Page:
I taught many remarkable men in my prison classroom. Early in my twenty-five year career, I had two men in a history class. (To protect them, I’ve changed their names.) Mr. Hamden was supremely organized in whatever he did, including his school work. A dream student, every assignment was done perfectly. He never missed a class and came in early every day. At a time when the Jaycees, an organization for leadership training and civic organization for people 18-40, had a chapter in the prison, Mr. Hamden found a program that would take store coupons and turn them into a charitable project. Under his leadership, other inmates and both federal and contract staff collected coupons and turned them in.

Mr. Engling was in the same class and another excellent student. He and his classmates wrote a play about a man experiencing events in the 20th Century. I don’t remember a single hitch in the whole process. Mr. Engling was warm and fun as he crafted the script to include everyone in the class. They then loved rehearsing—and the performance turned into a huge hit.

Years later I had Mr. Walls. He was at the end of a long sentence, delighted to be able to earn his high school diploma. He was a joy in class as he sat in the front row asking good questions and keeping discussions lively, interesting and focused. His assignments were typed (no easy task with very few typewriters available in the library), and he earned straight A’s. One of his papers was the story of his teenage years, including what he described as the terrible decision to drop out of school. He went on to write about his re-awakening when he discovered books and school. After he was released, he wrote letters back to our program’s Pre-Release class, encouraging people who were ready to go home and warning them about pitfalls outside the fence.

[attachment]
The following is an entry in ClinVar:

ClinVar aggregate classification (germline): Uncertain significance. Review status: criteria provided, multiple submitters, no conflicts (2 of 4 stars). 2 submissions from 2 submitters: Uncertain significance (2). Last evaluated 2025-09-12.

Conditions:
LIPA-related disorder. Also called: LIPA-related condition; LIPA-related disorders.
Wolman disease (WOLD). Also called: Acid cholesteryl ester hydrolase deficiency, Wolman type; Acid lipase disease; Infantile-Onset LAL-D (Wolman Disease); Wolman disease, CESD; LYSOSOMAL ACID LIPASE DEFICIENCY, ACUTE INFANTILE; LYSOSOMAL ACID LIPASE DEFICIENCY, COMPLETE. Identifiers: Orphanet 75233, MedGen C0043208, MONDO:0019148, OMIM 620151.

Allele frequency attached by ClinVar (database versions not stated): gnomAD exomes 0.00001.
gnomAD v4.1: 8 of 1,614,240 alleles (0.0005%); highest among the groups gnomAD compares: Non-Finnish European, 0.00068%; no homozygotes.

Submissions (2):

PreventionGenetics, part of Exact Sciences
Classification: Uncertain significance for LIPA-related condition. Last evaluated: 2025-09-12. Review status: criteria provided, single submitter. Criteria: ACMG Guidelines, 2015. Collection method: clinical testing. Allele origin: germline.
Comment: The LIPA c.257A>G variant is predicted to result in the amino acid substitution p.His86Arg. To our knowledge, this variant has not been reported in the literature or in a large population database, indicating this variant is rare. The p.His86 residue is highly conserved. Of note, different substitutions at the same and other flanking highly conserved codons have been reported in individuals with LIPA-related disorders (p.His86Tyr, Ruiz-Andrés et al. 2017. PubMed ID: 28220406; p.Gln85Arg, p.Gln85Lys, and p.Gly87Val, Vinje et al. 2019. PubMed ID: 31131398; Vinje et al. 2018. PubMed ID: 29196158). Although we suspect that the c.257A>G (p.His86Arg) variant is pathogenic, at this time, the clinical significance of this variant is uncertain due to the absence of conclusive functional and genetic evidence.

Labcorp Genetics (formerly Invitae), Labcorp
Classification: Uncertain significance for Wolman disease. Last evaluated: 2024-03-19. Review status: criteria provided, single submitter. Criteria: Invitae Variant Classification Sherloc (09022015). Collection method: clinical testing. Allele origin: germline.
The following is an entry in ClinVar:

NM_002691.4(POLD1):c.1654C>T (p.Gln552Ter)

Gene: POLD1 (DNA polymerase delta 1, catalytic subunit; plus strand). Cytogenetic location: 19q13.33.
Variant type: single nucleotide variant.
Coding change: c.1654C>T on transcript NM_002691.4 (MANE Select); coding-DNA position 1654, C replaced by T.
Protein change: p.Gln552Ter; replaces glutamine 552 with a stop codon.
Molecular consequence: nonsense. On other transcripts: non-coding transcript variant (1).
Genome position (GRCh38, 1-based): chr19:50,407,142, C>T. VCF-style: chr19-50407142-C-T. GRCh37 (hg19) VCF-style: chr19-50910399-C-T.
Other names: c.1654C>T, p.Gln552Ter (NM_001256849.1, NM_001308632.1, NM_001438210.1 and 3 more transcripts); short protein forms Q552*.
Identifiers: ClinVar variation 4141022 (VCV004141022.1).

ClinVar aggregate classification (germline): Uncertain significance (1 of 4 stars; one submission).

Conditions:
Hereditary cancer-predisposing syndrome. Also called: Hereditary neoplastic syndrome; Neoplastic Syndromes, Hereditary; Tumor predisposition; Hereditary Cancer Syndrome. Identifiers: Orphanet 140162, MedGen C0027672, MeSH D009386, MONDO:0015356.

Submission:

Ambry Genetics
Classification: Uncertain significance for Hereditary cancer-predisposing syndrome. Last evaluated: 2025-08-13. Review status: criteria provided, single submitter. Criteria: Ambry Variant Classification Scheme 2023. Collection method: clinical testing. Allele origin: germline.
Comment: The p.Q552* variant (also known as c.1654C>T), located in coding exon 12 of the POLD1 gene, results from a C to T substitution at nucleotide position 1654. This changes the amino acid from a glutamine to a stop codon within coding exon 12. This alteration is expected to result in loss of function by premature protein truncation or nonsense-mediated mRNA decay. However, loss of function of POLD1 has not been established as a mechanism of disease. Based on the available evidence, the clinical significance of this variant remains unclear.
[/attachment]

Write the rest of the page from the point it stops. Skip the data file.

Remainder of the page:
All three of these men were self-reflective, centered and focused on successful futures. They were kind, compassionate, helpful and courteous. All three helped me enormously by being perfect role models for newer students who were struggling. I found them charming and lovely to be around.